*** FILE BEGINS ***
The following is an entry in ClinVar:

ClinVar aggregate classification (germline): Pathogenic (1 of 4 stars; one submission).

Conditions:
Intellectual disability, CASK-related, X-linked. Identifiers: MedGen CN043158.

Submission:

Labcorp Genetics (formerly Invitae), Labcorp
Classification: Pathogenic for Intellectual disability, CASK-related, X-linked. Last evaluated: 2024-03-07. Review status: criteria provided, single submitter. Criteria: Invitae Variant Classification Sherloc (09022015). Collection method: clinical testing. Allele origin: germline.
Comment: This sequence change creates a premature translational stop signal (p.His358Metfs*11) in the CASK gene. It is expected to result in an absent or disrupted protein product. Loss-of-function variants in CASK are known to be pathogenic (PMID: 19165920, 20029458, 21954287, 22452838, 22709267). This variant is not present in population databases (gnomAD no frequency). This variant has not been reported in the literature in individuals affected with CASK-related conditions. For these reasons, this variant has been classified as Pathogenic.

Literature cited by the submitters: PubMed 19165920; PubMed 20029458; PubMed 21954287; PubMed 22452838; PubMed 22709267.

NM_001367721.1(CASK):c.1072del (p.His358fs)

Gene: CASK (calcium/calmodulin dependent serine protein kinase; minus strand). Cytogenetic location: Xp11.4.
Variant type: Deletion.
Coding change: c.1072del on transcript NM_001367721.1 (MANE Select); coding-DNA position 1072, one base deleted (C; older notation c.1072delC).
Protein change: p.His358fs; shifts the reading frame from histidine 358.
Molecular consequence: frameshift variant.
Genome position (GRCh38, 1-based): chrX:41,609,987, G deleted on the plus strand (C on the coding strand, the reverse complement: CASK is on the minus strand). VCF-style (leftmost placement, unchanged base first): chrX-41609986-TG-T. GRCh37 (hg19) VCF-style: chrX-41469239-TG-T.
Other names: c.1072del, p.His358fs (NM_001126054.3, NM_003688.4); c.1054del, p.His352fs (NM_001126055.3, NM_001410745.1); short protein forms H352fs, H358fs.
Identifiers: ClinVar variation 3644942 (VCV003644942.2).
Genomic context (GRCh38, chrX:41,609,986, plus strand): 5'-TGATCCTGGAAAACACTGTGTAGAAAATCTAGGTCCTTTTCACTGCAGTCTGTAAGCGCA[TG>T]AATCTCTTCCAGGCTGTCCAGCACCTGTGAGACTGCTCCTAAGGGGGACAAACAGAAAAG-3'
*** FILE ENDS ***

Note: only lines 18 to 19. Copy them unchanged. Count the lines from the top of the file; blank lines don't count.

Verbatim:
Identifiers: ClinVar variation 3644942 (VCV003644942.2).
Genomic context (GRCh38, chrX:41,609,986, plus strand): 5'-TGATCCTGGAAAACACTGTGTAGAAAATCTAGGTCCTTTTCACTGCAGTCTGTAAGCGCA[TG>T]AATCTCTTCCAGGCTGTCCAGCACCTGTGAGACTGCTCCTAAGGGGGACAAACAGAAAAG-3'